AS: You reference Velimir Khlebnikov. Can you talk a little bit about who they were and their influence on the play?
AW: In a lot of ways, the play is part of an attempt to both revive Khlebnikov’s approach to poetry and language while also bringing him to the attention of English language readers. I think the American poet Andrew Joron—who has been called “the American Khlebnikov” which he isn’t, he’s the American Joron, which is a poetic force in itself—has already been doing this for decades. But, with the resurgence of interest in a number of pre-revolutionary, but specifically anti-bourgeois forms of art and science originating in Russia—Russian Cosmism and Cubo-Futurism, in particular—I think it is also timely for us to think about Khlebnikov more seriously.
In a way, Khlebnikov could’ve been as influential on English language poetry as Pound, Eliot, or Cummings; had he been, I think we’d be better equipped for the late-twentieth and early twentieth centuries. Why? Simply that Khlebnikov’s mathematical approaches to language has a lot in common with the way that digital code operates. Even the tiniest change in coding script will make a procedure work, or not: a coded algorithm could generate permutations on a corpus of data ad inifinitum while also eliciting novelty. ChatGPT and programs like Midjourney basically work this way but, again, its special language (the processual coding functions and operations that operate endlessly behind the interface) remains invisible to all of us other than coders. When Khlebnikov makes bold statements along the lines of a change in a single letter does not simply change a word, it changes the world (i.e., the inclusion or exclusion of the letter “l”), he envisioned a poetry of language that affects reality itself: a kind of strange merger of magic and mathematics (which is pretty typical of many late 19th century Russian writers and artists).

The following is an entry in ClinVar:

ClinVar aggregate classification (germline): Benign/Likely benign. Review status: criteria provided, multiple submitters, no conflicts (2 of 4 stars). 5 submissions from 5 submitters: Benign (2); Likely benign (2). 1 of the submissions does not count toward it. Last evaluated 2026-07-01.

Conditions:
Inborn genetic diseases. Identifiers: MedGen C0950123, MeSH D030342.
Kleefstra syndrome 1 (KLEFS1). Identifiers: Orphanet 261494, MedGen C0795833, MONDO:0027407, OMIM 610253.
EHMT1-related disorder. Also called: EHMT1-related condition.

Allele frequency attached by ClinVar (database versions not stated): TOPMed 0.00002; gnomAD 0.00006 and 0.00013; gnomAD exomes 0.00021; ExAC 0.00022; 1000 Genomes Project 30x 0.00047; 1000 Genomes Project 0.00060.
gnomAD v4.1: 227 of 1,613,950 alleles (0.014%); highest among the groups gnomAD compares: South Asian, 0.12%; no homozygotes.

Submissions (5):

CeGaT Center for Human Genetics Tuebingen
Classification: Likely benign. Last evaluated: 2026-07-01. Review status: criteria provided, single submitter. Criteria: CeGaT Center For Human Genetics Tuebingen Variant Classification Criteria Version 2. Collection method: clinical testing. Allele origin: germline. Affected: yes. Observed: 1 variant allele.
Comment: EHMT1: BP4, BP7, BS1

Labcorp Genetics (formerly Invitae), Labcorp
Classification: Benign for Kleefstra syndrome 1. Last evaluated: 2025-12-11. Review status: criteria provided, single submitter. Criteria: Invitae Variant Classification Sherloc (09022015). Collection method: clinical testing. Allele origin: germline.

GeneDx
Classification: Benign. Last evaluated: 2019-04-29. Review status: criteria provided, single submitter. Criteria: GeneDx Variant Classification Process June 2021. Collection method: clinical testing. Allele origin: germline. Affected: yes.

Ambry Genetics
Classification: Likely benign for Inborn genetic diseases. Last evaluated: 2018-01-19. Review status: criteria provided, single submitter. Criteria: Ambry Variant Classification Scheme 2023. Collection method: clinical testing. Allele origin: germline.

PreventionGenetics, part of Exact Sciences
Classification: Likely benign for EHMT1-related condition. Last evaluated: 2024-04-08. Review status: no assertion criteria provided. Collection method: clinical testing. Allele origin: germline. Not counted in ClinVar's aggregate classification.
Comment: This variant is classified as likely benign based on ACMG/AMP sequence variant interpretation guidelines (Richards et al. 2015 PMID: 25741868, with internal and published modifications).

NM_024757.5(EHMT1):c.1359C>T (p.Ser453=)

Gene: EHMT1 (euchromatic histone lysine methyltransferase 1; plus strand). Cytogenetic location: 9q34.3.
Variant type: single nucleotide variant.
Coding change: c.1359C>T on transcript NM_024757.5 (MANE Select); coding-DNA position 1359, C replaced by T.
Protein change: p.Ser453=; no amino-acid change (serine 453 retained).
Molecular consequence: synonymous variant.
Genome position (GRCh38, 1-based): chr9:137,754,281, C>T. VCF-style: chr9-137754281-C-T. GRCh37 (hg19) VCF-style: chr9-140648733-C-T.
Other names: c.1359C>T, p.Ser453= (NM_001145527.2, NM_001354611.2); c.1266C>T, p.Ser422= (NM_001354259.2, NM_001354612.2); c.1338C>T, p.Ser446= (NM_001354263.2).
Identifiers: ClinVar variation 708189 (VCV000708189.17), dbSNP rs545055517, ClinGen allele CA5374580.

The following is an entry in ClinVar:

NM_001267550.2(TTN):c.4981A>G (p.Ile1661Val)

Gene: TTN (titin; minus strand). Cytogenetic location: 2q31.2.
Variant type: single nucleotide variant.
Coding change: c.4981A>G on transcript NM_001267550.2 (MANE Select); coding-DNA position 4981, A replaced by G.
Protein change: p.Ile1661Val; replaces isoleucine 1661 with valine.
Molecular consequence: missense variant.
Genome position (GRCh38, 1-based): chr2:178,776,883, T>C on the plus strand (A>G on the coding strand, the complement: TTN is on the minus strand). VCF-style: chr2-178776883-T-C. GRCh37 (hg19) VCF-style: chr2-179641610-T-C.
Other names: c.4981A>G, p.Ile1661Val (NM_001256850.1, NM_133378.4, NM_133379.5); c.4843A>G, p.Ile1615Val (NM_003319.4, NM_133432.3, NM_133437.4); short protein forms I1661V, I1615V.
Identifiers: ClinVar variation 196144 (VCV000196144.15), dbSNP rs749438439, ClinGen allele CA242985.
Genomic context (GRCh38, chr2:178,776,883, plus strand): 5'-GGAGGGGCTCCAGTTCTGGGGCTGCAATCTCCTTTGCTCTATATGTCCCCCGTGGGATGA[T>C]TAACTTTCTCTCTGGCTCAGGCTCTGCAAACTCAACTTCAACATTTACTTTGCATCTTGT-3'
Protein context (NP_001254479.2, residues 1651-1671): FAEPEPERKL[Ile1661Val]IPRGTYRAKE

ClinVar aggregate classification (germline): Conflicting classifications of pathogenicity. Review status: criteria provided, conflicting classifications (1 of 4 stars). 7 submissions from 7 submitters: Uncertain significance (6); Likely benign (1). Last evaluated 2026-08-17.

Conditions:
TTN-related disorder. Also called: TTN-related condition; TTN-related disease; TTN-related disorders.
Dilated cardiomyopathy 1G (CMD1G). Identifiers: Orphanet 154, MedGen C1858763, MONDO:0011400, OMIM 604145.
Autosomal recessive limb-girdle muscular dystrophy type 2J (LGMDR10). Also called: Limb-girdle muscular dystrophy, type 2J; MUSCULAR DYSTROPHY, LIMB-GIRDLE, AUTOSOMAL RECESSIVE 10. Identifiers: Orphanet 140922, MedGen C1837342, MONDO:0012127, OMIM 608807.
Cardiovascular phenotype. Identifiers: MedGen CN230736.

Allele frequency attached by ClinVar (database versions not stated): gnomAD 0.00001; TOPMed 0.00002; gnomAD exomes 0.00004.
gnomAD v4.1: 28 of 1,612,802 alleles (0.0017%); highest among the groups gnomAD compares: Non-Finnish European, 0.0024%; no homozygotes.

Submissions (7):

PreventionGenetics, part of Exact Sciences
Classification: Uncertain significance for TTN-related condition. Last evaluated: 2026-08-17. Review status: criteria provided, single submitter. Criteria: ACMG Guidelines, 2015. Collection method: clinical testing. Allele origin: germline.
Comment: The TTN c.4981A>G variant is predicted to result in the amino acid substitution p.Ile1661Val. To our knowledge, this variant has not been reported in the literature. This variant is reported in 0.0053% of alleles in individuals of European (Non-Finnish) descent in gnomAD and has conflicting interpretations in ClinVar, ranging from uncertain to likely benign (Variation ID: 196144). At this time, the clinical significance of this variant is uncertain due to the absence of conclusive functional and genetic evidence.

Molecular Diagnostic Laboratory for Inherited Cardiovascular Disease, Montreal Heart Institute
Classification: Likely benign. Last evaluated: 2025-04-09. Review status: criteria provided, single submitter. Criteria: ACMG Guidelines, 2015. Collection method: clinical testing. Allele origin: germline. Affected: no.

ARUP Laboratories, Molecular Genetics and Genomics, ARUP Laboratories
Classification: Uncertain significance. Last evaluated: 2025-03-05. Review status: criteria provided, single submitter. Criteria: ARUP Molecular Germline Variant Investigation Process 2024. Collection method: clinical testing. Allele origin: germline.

Digital code as we understand it now did not exist during Khlebnikov’s short lifetime but if we think about his vision from the vantage point of the twenty-first century we might be surprised that we indeed do have a language (a highly technical one based on calculation and executable proceduralism) that, when a single glyph is changed, a radical change takes place to the system in which it finds itself (the aggregate of other executable processes). Khlebnikov dreamed of a language that would do this to material reality. The goal for him was simply to “re-discover” a kind of Adamic language or even the original utterance that brought the world into existence (according to the Judeo-Christian tradition to which he belonged) and to build perfectly from there.
Certainly, we can mostly all agree that poetry elicits change. But that change is cognitive which can then be turned social, political, spiritual, destructive, idiotic, narcissistic, or whatever…it can be turned into something good or bad. But, the poetry itself doesn’t change the world. It’s the behaviour of people who’ve read the poetry (or engaged in art) who make the change. Khlebnikov dreamed of a language that could do this in itself: somewhere between a call to social action and a literalization of the goal of magic. While magicians don’t have the best track record of actually affecting the reality of the system around them (instead, they are the masters of illusion), digital code does.